Kejriwal's effort to bring together non-BJP, non-Cong CMs gets cold shoulder

The development is seen as a setback to the AAP's ambition to emerge as an anchor to an alliance of non-BJP and non-Congress parties in the run-up to the 2024 Lok Sabha polls

Kejriwal's effort to bring together non-BJP, non-Cong CMs gets cold shoulder
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PTI

Aam Aadmi Party national convener Arvind Kejriwal had invited the chief ministers of seven states ruled by non-BJP parties other than the Congress for a dinner on March 18 in a bid to forge an alliance for the 2024 Lok Sabha polls, but none of them turned up, sources said on Monday.

The development is seen as a setback to the AAP's ambition to emerge as an anchor to an alliance of non-BJP and non-Congress parties in the run-up to the 2024 Lok Sabha polls.

The planned dinner of the eight leaders, including Kejriwal, which he described as the "Progressive Chief Ministers' Group of India or G-8", was supposed to be followed by a press conference the next day, according to the letter written by the AAP supremo earlier this month.

The letter was sent to chief ministers of West Bengal, Bihar, Telangana, Kerala, Tamil Nadu, Jharkhand and Punjab. The dinner was supposed to be held at Kapurthala House in the national capital.

There was no immediate response from the Aam Aadmi Party over the matter.

"It is delightful that 'The Progressive Chief Ministers' Group of India or G-8' will convene for its inaugural meeting and launch in Delhi. It would be great to usher in a new era of inter-state cooperation.

"Let us gather for a dinner meeting in Delhi on the evening of 18th March 2023. This will be our first meeting and it will give us an opportunity to discuss the way forward for the group," the letter from Kejriwal stated.


The Aam Aadmi Party leader suggested that the proposed G-8 grouping can hold a joint press conference and introduce itself to the people of India.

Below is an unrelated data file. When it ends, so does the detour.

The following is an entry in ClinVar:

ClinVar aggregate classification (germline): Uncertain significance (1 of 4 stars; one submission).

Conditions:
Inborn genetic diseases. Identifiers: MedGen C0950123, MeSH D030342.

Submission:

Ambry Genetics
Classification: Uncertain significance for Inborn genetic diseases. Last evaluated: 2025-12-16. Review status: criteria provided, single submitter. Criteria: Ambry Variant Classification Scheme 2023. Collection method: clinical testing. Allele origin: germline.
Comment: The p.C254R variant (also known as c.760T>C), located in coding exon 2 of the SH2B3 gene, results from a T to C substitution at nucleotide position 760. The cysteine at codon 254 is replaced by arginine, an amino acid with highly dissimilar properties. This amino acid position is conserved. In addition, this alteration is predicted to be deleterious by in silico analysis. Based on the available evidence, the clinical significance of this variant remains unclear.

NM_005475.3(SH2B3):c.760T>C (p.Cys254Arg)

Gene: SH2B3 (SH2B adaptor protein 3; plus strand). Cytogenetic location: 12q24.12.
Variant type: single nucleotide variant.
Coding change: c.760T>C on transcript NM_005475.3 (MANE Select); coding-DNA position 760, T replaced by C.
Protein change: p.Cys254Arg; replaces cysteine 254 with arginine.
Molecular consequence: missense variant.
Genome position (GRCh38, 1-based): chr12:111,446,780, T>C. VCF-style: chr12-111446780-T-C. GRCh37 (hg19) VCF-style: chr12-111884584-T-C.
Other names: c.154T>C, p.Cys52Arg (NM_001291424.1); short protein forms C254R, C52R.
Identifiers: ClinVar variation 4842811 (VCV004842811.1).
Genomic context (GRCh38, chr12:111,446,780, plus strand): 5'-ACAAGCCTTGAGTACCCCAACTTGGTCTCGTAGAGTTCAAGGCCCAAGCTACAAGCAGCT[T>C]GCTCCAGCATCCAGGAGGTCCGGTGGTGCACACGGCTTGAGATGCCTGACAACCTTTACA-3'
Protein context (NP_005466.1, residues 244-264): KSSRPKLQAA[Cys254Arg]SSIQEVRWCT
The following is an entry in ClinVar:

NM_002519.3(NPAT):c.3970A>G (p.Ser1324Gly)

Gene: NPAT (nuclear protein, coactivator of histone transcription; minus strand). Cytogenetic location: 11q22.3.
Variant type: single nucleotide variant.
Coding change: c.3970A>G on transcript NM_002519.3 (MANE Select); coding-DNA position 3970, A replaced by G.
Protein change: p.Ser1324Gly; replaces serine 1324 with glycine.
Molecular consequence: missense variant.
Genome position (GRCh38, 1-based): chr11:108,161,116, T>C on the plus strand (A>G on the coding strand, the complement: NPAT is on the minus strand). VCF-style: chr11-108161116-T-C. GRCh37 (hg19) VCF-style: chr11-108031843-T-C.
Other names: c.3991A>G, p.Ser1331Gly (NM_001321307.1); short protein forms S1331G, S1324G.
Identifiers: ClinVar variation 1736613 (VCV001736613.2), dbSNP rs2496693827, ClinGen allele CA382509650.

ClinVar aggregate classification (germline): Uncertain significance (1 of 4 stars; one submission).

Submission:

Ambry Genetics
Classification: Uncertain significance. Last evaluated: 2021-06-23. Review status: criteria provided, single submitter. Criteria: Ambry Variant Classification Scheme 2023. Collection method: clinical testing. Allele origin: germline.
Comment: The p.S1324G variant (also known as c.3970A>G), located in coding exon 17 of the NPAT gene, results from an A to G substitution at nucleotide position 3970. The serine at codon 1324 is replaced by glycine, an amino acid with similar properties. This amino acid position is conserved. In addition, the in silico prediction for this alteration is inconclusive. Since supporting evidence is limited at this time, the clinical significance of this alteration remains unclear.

"As has been indicated by many chief ministers, weekend dates would help us avoid inconvenience and overlap with budget sessions," Kejriwal said.

He ended the letter by saying, "Let us come together to mark a new beginning for our states and our country." Sources in the office of West Bengal Chief Minister Mamata Banerjee said the letter was sent on February 5.

According to the sources, she toyed with the idea and dropped it at the last moment. Last week Banerjee's Trinamool Congress announced that it would fight the Lok Sabha polls sans the Congress or the BJP after she met Samajwadi Party leader Akhilesh Yadav.

Her party's spokesperson, while dismissing talks of a third front, held out the possibility of regional players, including former NDA allies, coming together ahead of the 2024 general elections.

The JD(U), which is ruling in Bihar in alliance with the RJD, has been shy in being seen on the same page with AAP even though Chief Minister Nitish Kumar had met Arvind Kejriwal during his Delhi trip immediately after joining the Mahagathbandhan.

A case in point is the JD(U) not signing a recent letter addressed to Prime Minister Narendra Modi, protesting the CBI action against Manish Sisodia. The JD(U) then appeared to have toed the line taken by Congress, its ally in Bihar.

Kerala CMO and the DMK, which is ruling Tamil Nadu, refused to comment on the matter.

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